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Lithium chloride

Lithium chloride
CAS number [7447-41-8] (anhydrous)
[85144-11-2] (hydrate)
RTECS number OJ5950000 (anhydrous)
Molecular formula LiCl
Molar mass 42.39 g/mol
Appearance White crystalline solid
Density 2.07 g/cm³, solid
Melting point

605 °C (878 K)

Boiling point

>1300 °C (>1570 K)

Solubility in water 67.2 g/100 ml (0 °C)
Dipole moment 7.13 D (gas)
MSDS External MSDS
R-phrases 22-36/37/38
S-phrases 26-36/37/39
Related Compounds
Other anions lithium fluoride; lithium bromide; lithium iodide
Other cations sodium chloride; magnesium chloride
Supplementary data page
Structure and
n, εr, etc.
Phase behaviour
Solid, liquid, gas
Spectral data UV, IR, NMR, MS
Except where noted otherwise, data are given for
materials in their standard state
(at 25 °C, 100 kPa)

Infobox disclaimer and references

Lithium chloride is a chemical compound with the formula LiCl. It behaves as a fairly typical ionic compound, although the Li+ ion is very small. The salt is hygroscopic and highly soluble in water, and is highly polar. It is more soluble in polar organic solvents such as methanol and acetone than is sodium chloride or potassium chloride.


Chemical properties

Lithium chloride can react as a source of chloride ion. As with any other soluble ionic chloride, it will precipitate insoluble chlorides when added to a solution of an appropriate metal salt such as lead(II) nitrate:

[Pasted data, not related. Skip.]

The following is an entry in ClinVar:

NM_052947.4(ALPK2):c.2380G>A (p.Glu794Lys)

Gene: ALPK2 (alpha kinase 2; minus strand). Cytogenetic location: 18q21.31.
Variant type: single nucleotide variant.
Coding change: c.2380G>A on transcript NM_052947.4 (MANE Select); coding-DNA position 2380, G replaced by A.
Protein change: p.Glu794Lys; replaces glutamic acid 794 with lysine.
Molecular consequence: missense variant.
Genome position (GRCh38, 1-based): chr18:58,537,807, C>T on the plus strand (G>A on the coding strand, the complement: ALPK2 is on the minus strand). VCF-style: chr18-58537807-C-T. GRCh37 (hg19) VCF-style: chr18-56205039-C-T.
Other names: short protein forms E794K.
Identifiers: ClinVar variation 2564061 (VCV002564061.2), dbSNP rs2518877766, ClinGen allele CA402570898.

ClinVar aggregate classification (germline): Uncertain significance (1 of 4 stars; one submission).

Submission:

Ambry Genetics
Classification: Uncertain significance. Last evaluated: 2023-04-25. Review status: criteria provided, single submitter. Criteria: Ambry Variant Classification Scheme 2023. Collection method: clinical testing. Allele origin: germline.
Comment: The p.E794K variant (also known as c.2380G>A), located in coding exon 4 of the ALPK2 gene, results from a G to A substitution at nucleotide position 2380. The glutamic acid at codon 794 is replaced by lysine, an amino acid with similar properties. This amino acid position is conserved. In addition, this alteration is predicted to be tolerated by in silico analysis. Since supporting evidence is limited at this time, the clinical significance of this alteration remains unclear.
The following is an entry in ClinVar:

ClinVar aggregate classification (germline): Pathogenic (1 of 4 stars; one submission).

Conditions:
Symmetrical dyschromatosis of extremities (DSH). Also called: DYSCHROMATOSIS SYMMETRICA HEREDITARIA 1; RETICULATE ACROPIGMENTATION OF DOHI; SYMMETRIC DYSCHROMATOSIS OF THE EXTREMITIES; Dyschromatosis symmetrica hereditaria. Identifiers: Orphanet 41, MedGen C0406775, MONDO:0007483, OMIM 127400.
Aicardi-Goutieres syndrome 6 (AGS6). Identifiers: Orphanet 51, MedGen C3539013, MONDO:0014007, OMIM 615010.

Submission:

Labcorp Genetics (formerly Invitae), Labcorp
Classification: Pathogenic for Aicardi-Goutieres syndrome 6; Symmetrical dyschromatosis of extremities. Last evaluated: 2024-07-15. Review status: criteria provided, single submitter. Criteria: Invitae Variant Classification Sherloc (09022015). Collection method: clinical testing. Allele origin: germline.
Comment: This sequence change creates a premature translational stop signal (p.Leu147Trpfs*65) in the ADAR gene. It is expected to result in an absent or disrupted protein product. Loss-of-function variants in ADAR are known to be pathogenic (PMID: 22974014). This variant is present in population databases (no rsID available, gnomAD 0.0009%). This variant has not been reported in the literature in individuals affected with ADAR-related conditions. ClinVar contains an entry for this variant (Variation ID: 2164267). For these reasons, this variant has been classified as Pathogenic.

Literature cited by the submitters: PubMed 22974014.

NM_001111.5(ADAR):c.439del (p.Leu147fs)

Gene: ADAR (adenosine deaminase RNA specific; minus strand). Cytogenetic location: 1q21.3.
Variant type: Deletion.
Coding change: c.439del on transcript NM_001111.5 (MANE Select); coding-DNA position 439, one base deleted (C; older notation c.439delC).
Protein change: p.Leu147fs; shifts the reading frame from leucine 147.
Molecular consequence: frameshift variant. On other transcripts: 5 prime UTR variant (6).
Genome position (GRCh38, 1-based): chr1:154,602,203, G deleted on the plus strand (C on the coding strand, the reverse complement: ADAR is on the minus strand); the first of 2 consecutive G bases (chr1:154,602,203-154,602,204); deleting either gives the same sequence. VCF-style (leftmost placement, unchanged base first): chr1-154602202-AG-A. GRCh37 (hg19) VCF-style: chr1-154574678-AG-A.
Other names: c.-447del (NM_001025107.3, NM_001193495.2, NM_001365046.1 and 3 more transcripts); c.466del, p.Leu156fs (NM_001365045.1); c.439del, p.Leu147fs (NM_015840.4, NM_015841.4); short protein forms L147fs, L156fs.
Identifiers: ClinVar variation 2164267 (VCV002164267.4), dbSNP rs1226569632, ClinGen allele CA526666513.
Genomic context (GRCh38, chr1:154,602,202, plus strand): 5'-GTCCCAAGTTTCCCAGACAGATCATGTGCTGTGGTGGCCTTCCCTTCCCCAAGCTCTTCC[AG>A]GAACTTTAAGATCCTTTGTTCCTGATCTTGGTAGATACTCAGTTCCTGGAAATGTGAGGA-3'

2 LiCl(aq) + Pb(NO3)2(aq) → PbCl2(s) + 2 LiNO3(aq)

The Li+ ion acts as a weak Lewis acid under certain circumstances; for example one mole of lithium chloride is capable of absorbing up to four moles of ammonia.


Lithium chloride may be prepared most simply by reaction of lithium hydroxide or lithium carbonate with hydrochloric acid. It may also be prepared by the highly exothermic reaction of lithium metal with either chlorine or anhydrous hydrogen chloride gas. Anhydrous LiCl is prepared from the hydrate by gently heating under an atmosphere of hydrogen chloride, used to prevent hydrolysis.


Lithium chloride is used for the production of lithium metal, by electrolysis of a LiCl/KCl melt at 450 °C. LiCl is also used as a brazing flux for aluminium in automobile parts. It can be used to improve the efficiency of the Stille reaction. Its desiccant properties can be used to generate potable water by absorbing moisture from the air, which is then released by heating the salt. For a short time in the 1940s lithium chloride was manufactured as a substitute for salt, but this was prohibited after the toxic effects of the compound were recognised.[1] [2][3]


Irritant. Avoid swallowing. Ingestion of this compound can result in poisoning or effects on the central nervous system due to its lithium content; see lithium pharmacology for more details.


  • Handbook of Chemistry and Physics, 71st edition, CRC Press, Ann Arbor, Michigan, 1990.
  • N. N. Greenwood, A. Earnshaw, Chemistry of the Elements, 2nd ed., Butterworth-Heinemann, Oxford, UK, 1997.
  • R. Vatassery, titration analysis of LiCl, sat'd in Ethanol by AgNO3 to precipitate AgCl(s). EP of this titration gives%Cl by mass.
  • H. Nechamkin, The Chemistry of the Elements, McGraw-Hill, New York, 1968.
  1. ^ Talbott J. H. (1950). "Use of lithium salts as a substitute for sodium chloride.". Arch Med Interna. 85 (1): 1-10. PMID 15398859.
  2. ^ L. W. Hanlon, M. Romaine, F. J. Gilroy. (1949). "Lithium Chloride as a Substitute for Sodium Chloride in the Diet". Journal of the American Medical Association 139 (11): 688-692.
  3. ^ Case of trie Substitute Salt. TIME (28 Feb 1949).
This article is licensed under the GNU Free Documentation License. It uses material from the Wikipedia article "Lithium_chloride". A list of authors is available in Wikipedia.
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